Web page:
Cook this: Light fluffy sponge cake from Crazy Sweet Creations

‘This sponge cake is light, fluffy, tall, and beautifully moist,’ says Ann Reardon

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Our cookbook of the week is How to Cook That: Crazy Sweet Creations by Ann Reardon. Tomorrow, we’ll feature an interview with the author.

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To try another recipe from the book, check out: Sweet cherry pie and watermelon pizza.

Ann Reardon’s light fluffy sponge cake recipe is the result of extensive experimenting. So much so, she exhausted her at-home taste testers: her three sons, James, Matthew and Jedd.

“The boys didn’t even want to taste any more cake, I’d done so many experiments,” says the food scientist and host of the YouTube channel, How to Cook That.

“All the ones I tried, I just didn’t like them. I didn’t think they turned out fluffy. I didn’t think they were very nice texture-wise. They tasted OK, but they didn’t have that texture I was looking for. So I basically just did more and more and more experiments until I found a combination of things that worked.”

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Her recipe is somewhat unusual in that it calls for gelatin — not for its setting properties, but as an emulsifier. The powdered gelatin, like the egg yolks, binds together the oil and water, helping to stabilize the batter.

Boxed cake mixes include emulsifiers for this very reason, explains Reardon: A stable batter produces a uniformly aerated, moister cake. The emulsifiers used in food production aren’t readily available at the supermarket, so she turned to gelatin, which is.

“I could have used a commercially available one, but then nobody at home could have replicated the cake,” adds Reardon. “I wanted to use an ingredient on the shelf that would act in the same way, but everyone had access to it.”

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How to Cook That: Crazy Sweet Creations
Author and food scientist Ann Reardon is the host of the award-winning YouTube series How to Cook That. Photo by Joanie Simon /Mango Publishing Group

LIGHT FLUFFY SPONGE CAKE

Sponge Cake:
2 cups (320 g/11.3 oz) all-purpose flour
1 1/2 cups (330 g/11.5 oz) sugar
3 tsp baking powder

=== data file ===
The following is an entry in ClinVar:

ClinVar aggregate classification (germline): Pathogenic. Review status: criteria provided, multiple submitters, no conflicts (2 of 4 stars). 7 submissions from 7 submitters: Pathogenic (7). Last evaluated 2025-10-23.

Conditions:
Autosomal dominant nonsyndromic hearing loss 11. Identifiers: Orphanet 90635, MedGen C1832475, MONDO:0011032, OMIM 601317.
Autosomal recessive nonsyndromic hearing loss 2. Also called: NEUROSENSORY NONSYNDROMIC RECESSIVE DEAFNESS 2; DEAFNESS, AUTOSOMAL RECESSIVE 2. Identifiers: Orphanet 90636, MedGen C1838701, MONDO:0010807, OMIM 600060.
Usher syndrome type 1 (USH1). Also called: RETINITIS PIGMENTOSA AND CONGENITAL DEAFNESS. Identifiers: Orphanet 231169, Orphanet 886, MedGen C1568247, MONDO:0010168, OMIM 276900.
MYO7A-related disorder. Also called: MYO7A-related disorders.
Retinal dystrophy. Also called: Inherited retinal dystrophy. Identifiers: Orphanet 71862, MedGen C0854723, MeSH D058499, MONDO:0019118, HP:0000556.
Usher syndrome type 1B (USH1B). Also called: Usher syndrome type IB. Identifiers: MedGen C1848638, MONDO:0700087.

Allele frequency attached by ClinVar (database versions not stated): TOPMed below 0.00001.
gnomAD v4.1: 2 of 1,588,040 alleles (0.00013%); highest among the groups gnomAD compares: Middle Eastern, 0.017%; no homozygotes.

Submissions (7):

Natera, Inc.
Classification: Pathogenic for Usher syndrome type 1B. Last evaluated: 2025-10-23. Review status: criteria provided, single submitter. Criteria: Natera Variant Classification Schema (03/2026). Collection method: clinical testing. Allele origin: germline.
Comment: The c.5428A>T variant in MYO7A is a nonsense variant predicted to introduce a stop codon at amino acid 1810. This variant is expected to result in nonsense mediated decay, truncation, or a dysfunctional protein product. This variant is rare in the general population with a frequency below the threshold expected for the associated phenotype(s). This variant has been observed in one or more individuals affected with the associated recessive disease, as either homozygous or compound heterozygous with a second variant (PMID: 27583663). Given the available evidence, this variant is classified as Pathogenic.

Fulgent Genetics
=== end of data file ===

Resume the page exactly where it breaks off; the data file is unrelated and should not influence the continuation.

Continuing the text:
1 tsp salt
1 1/2 tsp (7.5 g/0.3 oz) powdered gelatin
1/2 cup (125 mL/4.2 fl oz) vegetable oil
7 egg yolks (105 g/3.7 oz)
1 cup (250 mL/8.5 fl oz) cold water
7 egg whites (250 g/8.9 oz)
1/2 tsp cream of tartar
2 tsp vanilla extract

Assembly:
2 cups (250 g/8.8 oz) strawberries
2 1/2 cups (600 mL/20.3 fl oz) whipping cream (35 per cent fat)
2 tbsp icing sugar
1 tsp vanilla extract
1/3 cup strawberry jam

Step 1

To make the Sponge Cake: Preheat the oven to 160°C (325°F).

Step 2

Place your flour, sugar, baking powder, salt and gelatin into a bowl and whisk it to incorporate air and eliminate any lumps. Make a well in the centre and pour in the oil, egg yolks, water and vanilla, but do not mix.

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Step 3

In a separate bowl, whisk together the egg whites and cream of tartar on high speed until they form soft peaks. Using the same beaters, mix together the flour mixture on low speed until it is just combined. Fold in the egg whites in three batches.

Step 4

Spread the mixture evenly in two lined 20 cm (8 inch) cake pans and bake for 35–45 minutes.

Step 5

To assemble: Whip together the cream, icing sugar and vanilla until it is thick enough to hold its shape. Do not over-whip the cream or the fat and liquid will separate.

Step 6

Wash and slice the strawberries. Reserving the perfect centre slices for the top of the cake, dice the remaining pieces. Spread jam on top of one of the cakes. Then using a large round piping tip (or a Ziploc bag with the corner cut off), pipe round dollops of whipped cream around the edge of the cake, dragging the tail of each one toward the centre. Pipe more whipped cream in the centre of the cake and cover with diced strawberries, then place the second cake on top. For the top of the cake, pipe whipped cream around the edge in the same way, then pipe a second circle of dollops just inside the first. Finish with more whipped cream in the centre and lovely strawberry slices between each dollop of whipped cream.

Makes: 2 round 8 inch (25 cm) cakes layered into one cake

WHY USE GELATIN IN A CAKE?

In this recipe both the egg yolks and gelatin act as emulsifiers. Emulsifiers help ingredients that don’t normally mix, such as oil and water, to combine.

Using emulsifiers increases batter stability during mixing and baking, resulting in a moister cake with uniform aeration. This is why all boxed cake mixes include emulsifiers.

Recipe and photo excerpted from How to Cook That: Crazy Sweet Creations by Ann Reardon. (C) 2021 Reproduced by permission of Mango Publishing. All rights reserved.

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